Doesn't matter that you've got nothing to say so long as you say it in rainbow technicolor.
Vacuous posturing sells.

Wednesday, September 20, 2017

The Beautiful Tyrannous People

"If I was beautiful like you
I would never be at fault
I'd walk in the rain between the raindrops
Bringing traffic to a halt"

Joydrop - Beautiful

Spoilers? Yeah, Tyranny.

Much as I like Tyranny and its setting, characters and role-playing quandaries, its visibly rushed production left many aspects pixelated around the edges, including some characters' personalities. In many cases they simply betray a schizophrenia obviously borne upon multiple writers' quills (and takes on each persona.) The bloody-minded, bold and resolute Verse whom you meet in Act 1 for example simply doesn't speak like the jarringly soulful sympathy-hound which seems to crop up randomly from her psyche during some dialogues. In fact a quick comparison of the game's various NPC companions, quest-givers and bosses shows a marked tendency to lend more dignity to or "redeem" characters occupying a favorable social role. Ask yourself which gender of NPC would receive the moniker "Brown-Bottom" and you'll quickly realize that despite a fair attempt at building a world of villains and misery, the writers' prejudices led them to play favorites.

This certainly becomes apparent with the Archons of War and Secrets who bracket most of your campaign. Granted that the Voices of Nerat was very consistently built up as a prototypical irredeemable sociopath, but somewhere along the way we lose track of the fact that Graven Ashe is only meant to look the lesser evil by comparison to his chief antagonist. Gradually, where the brilliant, philosophical Nerat receives a classic mad scientist's narrative treatment, the comparatively simpleminded but fatherly, protective Ashe is spoken of only in terms of his positive qualities. Does anyone even remember, by the end of the story, that Graven Ashe is an unflinchingly genocidal racist? Or that his scorched earth strategy would yield not only the destruction of the Chorus, but the agonizing starvation of whatever's left of an entire territory?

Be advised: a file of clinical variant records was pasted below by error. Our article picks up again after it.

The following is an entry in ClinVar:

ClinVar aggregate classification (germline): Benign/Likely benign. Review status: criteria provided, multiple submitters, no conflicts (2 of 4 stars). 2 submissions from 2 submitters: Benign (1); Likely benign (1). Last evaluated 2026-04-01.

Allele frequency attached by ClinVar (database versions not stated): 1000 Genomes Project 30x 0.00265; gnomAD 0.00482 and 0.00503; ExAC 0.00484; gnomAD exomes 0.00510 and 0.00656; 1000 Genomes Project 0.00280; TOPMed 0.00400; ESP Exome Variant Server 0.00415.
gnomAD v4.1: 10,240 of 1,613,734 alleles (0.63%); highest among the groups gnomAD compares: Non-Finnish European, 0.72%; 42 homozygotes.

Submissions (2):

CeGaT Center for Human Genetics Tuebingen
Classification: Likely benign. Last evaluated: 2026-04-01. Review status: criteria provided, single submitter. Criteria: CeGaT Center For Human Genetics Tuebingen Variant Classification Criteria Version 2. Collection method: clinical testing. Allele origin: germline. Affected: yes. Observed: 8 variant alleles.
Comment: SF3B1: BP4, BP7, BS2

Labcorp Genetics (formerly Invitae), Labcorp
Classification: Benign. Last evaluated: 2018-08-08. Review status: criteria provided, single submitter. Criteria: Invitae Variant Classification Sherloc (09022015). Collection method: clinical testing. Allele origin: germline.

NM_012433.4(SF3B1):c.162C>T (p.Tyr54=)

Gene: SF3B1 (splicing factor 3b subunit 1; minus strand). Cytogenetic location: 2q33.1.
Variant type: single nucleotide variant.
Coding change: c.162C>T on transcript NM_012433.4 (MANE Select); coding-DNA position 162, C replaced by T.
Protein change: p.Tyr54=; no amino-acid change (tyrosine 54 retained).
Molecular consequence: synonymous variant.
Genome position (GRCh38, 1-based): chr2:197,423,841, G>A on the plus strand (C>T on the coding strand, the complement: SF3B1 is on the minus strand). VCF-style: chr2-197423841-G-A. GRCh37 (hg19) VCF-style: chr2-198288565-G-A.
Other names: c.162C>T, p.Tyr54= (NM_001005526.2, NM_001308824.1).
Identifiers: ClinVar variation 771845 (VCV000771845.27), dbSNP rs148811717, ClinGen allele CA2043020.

However, the true teacher's pet must undeniably be named Sirin. I refused to even go near her during my first playthrough, as her mind control superpower strikes my chaotic neutral, Pandemonium-bound lupine self as the absolute creepiest thing in the game, beyond Kills-in-Shadow's manic bloodlust, Bleden Mark's omnipresence or even Nerat's... well, y'know, Nerat. There's little in the conceivable multiverse so inherently vile as controlling another thinking being's thoughts (and therefore being) and yet despite the Archon of Song's casual abuse of this Geneva contravention for her own entertainment, we're repeatedly pushed to swallow the notion of her as an idealistic do-gooder lecturing everyone around her on their character flaws.
Seriously? "Won't somebody please think of the children" delivered by a villainess who snuffs out the very light of reason within flesh by a mere syllable? And the only thing my character can respond to her utterly impractical, shortsighted, nonsensical and insubordinate caterwauling is a stale, snappish little "shut up Wesley" designed only to make the mouthy little brat seem even more sympathetic?

Who the hell Maryd this Sue? There's obviously a disconnect between the initial character design and its ultimate implementation, evident in her very powerset. Where the textual description of her powers comes across as blatantly offensive (both practically and morally) her talent trees make her into a largely team-friendly omnivalent buffbot with none of the thematic coherence of the other characters (why exactly does she have a boulder attack and a lightning storm attack?) Someone desperately wanted to make Sirin look good instead of the capricious spoiled banshee her basic character embodies, and hugely overshot the mark. While we can easily accept that every sadistic powermonger on Terratus would envy her abilities, there's absolutely no reason why everyone would be letting the sanctimonious snot browbeat them without mind control even being mentioned. Even the ostensibly scarier demons like Bleden Mark and Nerat get called names and denounced occasionally, at least behind their backs.